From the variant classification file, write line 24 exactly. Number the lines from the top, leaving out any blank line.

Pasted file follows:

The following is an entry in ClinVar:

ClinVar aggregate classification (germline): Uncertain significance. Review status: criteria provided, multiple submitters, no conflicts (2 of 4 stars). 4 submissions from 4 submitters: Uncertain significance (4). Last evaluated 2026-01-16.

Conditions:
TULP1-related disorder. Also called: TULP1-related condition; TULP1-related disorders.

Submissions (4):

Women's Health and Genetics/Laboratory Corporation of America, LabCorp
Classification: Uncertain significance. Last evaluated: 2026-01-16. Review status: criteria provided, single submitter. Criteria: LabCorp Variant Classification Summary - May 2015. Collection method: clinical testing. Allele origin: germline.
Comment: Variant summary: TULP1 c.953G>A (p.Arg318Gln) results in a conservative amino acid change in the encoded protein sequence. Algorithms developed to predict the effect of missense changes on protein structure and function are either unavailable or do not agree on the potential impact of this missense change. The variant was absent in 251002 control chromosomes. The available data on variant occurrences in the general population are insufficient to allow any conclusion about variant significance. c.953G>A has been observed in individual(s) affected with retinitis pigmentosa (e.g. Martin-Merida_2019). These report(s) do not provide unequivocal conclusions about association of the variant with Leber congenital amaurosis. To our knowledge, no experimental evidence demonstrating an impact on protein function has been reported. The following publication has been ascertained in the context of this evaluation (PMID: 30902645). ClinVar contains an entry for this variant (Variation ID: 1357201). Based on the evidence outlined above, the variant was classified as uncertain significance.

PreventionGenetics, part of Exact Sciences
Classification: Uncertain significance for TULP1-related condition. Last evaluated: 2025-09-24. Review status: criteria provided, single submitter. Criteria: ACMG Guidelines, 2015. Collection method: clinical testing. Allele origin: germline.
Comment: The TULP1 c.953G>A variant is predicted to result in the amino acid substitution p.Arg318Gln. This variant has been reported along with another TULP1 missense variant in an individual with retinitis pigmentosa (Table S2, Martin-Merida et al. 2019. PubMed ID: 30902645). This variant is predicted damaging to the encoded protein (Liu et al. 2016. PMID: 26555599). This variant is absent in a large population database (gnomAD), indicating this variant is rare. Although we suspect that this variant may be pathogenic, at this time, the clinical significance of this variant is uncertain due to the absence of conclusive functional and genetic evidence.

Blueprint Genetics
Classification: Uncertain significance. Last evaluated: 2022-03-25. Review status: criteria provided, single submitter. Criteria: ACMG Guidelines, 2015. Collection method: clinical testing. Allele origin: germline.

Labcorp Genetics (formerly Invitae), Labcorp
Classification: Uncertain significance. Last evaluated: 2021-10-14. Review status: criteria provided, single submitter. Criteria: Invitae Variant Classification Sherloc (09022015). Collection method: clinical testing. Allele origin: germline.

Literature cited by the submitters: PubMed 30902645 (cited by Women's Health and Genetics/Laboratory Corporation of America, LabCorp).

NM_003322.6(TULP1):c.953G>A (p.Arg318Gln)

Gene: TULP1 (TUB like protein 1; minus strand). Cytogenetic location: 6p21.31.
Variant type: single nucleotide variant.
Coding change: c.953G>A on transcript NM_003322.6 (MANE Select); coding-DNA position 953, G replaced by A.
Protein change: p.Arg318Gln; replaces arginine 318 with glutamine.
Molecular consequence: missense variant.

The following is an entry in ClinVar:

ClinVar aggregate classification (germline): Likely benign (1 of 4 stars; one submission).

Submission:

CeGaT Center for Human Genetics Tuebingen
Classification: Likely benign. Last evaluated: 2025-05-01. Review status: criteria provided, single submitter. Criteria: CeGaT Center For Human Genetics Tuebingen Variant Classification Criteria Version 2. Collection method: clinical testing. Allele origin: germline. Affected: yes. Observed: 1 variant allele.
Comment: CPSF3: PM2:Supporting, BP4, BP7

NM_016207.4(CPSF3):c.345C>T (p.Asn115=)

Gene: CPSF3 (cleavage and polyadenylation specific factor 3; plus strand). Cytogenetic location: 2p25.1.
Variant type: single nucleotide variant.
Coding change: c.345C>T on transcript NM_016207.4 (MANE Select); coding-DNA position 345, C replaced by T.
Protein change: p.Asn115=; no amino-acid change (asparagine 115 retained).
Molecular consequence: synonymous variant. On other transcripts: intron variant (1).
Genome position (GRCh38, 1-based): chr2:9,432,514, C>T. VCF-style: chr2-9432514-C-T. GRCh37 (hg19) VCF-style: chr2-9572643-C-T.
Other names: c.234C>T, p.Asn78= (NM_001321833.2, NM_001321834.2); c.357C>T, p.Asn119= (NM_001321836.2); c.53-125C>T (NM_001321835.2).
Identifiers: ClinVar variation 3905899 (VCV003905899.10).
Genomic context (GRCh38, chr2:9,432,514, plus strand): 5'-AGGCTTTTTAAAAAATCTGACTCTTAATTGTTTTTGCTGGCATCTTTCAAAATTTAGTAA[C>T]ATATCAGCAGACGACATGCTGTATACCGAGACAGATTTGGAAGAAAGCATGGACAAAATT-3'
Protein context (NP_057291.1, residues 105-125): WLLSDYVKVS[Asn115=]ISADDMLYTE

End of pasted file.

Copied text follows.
ClinVar aggregate classification (germline): Likely benign (1 of 4 stars; one submission).